I don't see the need anymore. All I do is put a hue/saturation layer above everything, remove the saturation entirely and hide the layer. Then when I want to look at the greyscale ver I just turn on the layer for a bit.
Depends on the piece and style I'm going for. I prefer to paint in color since it gives me more control over color reflection and general color ambiance right from the get go, but sometimes I paint in black and white to get a more "gritty" or "dulled" color to my paintings... usually I only do this with textures and it works quite well.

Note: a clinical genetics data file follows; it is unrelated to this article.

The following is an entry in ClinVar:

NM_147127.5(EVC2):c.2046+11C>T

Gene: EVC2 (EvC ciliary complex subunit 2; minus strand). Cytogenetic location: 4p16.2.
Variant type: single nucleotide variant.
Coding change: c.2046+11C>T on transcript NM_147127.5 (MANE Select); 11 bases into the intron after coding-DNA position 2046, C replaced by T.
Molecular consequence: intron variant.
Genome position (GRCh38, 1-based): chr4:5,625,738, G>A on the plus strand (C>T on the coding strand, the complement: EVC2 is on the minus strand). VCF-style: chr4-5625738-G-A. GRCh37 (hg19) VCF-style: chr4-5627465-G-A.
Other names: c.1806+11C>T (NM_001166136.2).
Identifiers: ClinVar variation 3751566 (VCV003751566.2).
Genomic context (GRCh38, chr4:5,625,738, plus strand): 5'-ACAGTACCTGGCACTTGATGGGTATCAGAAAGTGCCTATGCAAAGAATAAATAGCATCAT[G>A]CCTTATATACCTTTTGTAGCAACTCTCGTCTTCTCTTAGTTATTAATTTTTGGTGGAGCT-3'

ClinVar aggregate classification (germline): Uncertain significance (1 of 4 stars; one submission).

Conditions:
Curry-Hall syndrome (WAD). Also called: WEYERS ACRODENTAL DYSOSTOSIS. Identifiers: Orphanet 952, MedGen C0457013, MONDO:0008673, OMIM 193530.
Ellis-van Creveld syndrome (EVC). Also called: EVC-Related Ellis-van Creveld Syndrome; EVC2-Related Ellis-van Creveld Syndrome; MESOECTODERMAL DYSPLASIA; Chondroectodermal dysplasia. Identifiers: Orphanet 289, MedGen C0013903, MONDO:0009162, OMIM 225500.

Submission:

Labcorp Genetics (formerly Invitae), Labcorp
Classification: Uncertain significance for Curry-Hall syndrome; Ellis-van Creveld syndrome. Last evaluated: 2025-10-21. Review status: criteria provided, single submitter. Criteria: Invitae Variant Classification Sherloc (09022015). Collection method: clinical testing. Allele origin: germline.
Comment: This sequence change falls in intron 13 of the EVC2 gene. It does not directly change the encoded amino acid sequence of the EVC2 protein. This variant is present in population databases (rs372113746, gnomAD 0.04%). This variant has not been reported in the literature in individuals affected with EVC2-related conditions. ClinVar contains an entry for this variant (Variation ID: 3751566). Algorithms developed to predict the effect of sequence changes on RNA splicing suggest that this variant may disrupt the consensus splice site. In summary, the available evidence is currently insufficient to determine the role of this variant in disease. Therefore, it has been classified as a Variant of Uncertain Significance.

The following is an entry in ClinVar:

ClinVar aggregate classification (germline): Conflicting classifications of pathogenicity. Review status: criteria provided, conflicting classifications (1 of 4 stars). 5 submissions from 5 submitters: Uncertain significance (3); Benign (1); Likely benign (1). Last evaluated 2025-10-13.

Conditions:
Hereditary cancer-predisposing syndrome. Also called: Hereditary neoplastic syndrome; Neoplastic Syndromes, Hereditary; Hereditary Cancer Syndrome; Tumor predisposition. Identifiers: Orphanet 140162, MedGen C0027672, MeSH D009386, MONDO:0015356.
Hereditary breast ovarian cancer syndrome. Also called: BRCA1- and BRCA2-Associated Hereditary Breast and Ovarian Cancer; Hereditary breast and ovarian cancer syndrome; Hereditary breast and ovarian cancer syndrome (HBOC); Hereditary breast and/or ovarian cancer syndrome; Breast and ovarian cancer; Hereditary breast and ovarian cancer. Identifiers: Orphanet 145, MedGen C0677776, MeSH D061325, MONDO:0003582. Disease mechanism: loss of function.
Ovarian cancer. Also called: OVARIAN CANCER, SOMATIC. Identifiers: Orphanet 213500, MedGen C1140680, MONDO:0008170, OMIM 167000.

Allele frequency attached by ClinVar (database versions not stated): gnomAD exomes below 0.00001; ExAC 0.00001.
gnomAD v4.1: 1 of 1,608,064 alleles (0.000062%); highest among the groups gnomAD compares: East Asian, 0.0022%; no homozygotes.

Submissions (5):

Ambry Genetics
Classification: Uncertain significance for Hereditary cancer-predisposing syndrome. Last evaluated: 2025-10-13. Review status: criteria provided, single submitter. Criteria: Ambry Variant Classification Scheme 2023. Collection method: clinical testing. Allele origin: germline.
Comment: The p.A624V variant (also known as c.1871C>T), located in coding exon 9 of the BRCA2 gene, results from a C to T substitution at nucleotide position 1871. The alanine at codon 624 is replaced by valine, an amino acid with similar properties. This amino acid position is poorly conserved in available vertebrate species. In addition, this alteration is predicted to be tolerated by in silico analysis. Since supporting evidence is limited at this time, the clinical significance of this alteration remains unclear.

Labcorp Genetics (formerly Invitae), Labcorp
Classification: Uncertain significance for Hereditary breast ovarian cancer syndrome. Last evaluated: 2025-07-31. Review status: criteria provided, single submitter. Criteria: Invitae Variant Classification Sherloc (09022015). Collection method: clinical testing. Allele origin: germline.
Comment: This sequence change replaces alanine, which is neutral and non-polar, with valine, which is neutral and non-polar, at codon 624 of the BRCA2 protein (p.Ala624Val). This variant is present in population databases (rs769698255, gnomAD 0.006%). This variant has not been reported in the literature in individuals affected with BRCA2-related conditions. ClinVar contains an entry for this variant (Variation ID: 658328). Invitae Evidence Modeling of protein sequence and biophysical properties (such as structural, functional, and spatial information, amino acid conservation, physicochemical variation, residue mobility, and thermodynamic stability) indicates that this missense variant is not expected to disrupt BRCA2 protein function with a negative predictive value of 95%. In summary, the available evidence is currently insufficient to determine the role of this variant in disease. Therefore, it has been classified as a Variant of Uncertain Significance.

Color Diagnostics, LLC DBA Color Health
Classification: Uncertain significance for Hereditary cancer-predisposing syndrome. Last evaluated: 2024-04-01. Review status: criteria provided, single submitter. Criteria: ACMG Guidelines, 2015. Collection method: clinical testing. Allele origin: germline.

Going from drawing with graphite to painting in Photoshop, I originally attempted starting with greyscale and adding the color after, but I found this technique to produce an effect that I wasn't looking for in my pieces. I'm also familiar with painting oil on canvas in the Bob Ross style, so painting other things was a small step out of my comfort zone. After some time of practicing with colors, I've managed to combine the techniques of graphite drawing and digital painting to produce some rather interesting works. I've also started painting photocopy portraits that are strikingly realistic, though I try to keep the look of a traditional painting.